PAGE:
1906  American Tourist Roi des Belges Touring Car 1783
Lot 854
Ex-Dr. Samuel L. Scher,1906 American Tourist Roi-des-Belges Touring Car 1783
Sold for US$ 612,000 inc. premium

Lot Details
Ex-Dr. Samuel L. Scher,1906  American Tourist Roi-des-Belges Touring Car 1783 1906  American Tourist Roi des Belges Touring Car 1783 1906  American Tourist Roi des Belges Touring Car 1783 1906  American Tourist Roi des Belges Touring Car 1783 1906  American Tourist Roi des Belges Touring Car 1783 1906  American Tourist Roi des Belges Touring Car 1783 1906  American Tourist Roi des Belges Touring Car 1783 1906  American Tourist Roi des Belges Touring Car 1783 1906  American Tourist Roi des Belges Touring Car 1783 1906  American Tourist Roi des Belges Touring Car 1783 1906  American Tourist Roi des Belges Touring Car 1783 1906  American Tourist Roi des Belges Touring Car 1783
Ex-Dr. Samuel L. Scher
1906 American Tourist Roi-des-Belges Touring Car
Chassis no. 1783
In 1905 Harry Stutz embarked upon a new venture to build an automobile of his own design.

The automobile that would bear his name – and along the way make it immortal – was still in the future but Harry had lofty ambitions even in 1905, showing them by naming the automobile he designed, and the company that would build it, “American”. It was one of many automobile and related companies bearing the American name, but Harry Stutz’s American Motor Car Company of Indianapolis was one of the few that actually built an automobile. In fact, some 45,000 were turned out from 1906 through 1914.

Dave Emanuel’s 1983 history of American in Automobile Quarterly observes that it has never been clear whether Stutz was looking for backers for his car company and found V.A. Longaker and D.S. Menasco or whether Longaker and Menasco decided to get into the new automobile business and found Stutz. In any event they found each other, Longaker and Menasco bringing money from their success in the timber business (a field that funded a number of automotive ventures) and Stutz contributing experience. Remarkably for the time that experience stretched back to 1898 when the young Harry, only 22 years old, built his first internal combustion engine powered vehicle, a belt-drive buggy powered by a 2 horsepower single cylinder engine of his own design and manufacture.

In 1902 he had sold his Dayton engine manufacturing company to Lindsay Automobile Parts in Indianapolis and moved there to oversee Lindsay’s manufacture of the Stutz-designed engines. A year later he went to work for G&J Tire Company and in 1904 introduced F.H. Wheeler (the money) to George Schebler (the design) to form the Schebler Carburetor Company. Harry Stutz managed sales of the Schebler-designed carburetors.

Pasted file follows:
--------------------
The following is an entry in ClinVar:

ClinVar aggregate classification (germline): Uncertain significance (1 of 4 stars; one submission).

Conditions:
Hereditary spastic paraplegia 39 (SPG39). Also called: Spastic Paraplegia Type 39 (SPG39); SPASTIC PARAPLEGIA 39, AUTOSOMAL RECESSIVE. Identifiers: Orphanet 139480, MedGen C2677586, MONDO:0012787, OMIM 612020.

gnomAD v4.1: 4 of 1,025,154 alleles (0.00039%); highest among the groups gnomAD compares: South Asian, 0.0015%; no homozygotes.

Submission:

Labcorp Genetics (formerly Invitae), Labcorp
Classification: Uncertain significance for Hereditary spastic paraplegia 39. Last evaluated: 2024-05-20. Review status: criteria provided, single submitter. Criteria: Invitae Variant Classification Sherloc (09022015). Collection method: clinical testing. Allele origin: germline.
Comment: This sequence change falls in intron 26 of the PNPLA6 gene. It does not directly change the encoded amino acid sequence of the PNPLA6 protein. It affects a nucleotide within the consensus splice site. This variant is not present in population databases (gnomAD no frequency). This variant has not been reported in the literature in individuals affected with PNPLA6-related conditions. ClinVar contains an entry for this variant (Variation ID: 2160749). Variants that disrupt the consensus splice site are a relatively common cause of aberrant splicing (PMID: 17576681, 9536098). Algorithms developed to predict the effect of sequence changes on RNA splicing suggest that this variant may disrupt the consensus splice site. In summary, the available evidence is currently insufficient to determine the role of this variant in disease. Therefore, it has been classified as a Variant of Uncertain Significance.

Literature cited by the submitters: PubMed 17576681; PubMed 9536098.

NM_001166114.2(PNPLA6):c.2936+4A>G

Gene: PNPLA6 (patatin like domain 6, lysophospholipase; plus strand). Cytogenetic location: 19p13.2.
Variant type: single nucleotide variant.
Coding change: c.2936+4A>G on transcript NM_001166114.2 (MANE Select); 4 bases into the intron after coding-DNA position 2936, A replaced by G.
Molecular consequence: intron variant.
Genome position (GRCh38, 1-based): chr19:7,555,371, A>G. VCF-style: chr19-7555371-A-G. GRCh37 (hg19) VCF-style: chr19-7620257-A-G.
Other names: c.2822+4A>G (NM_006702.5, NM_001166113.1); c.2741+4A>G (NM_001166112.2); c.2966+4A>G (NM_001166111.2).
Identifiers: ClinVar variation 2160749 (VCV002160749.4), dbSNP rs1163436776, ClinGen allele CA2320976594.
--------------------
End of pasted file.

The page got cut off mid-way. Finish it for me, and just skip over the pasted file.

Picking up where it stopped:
He was still under thirty when the American Motor Car Company was formed but Stutz had as much experience in automobile design and engine manufacturing as anyone in America at the time. His combination of mechanical design savvy, production manufacturing background and sales experience was probably unmatched by anyone in the American automobile industry.

American’s intention to build automobiles was announced in September 1905 and just a few months later, in January 1906, the first examples were offered for sale.

The ambitious and peripatetic Stutz spent only a few more months at American before moving to the Marion Motor Car Company as chief engineer, effectively swapping employers with Fred Tone who concurrently left Marion to join American. A few years later, still backed by investors from Marion who by then were also in control of American, Stutz started his eponymous company after “The car that made good in a day” finished the 1911 Indianapolis 500 Mile Race.

Back at the American Motor Car Company Fred Tone created the underslung chassis design which has become synonymous with the company and was eventually adopted as an integral part of American’s name. But while the American Underslung is widely known, Harry Stutz’s original conventional chassis layout American is largely overlooked, a serious oversight in light of the model’s continuation in production until 1913 – only a year before American ceased production – as an essential contributor to the American Motor Car Company’s production, marketing and cash flow.

The history of the American four cylinder engine is a telling commentary on Harry Stutz’s imagination, adaptability, stature and persuasiveness. The American was originally intended to be powered by a Continental four-cylinder engine. Continental soon informed American that it could not meet its production commitments but rather than risk offending an influential client it offered to give American access to Continental’s vendor base to built engine parts to Stutz’s design that would be assembled by American, essentially putting a competitor in business.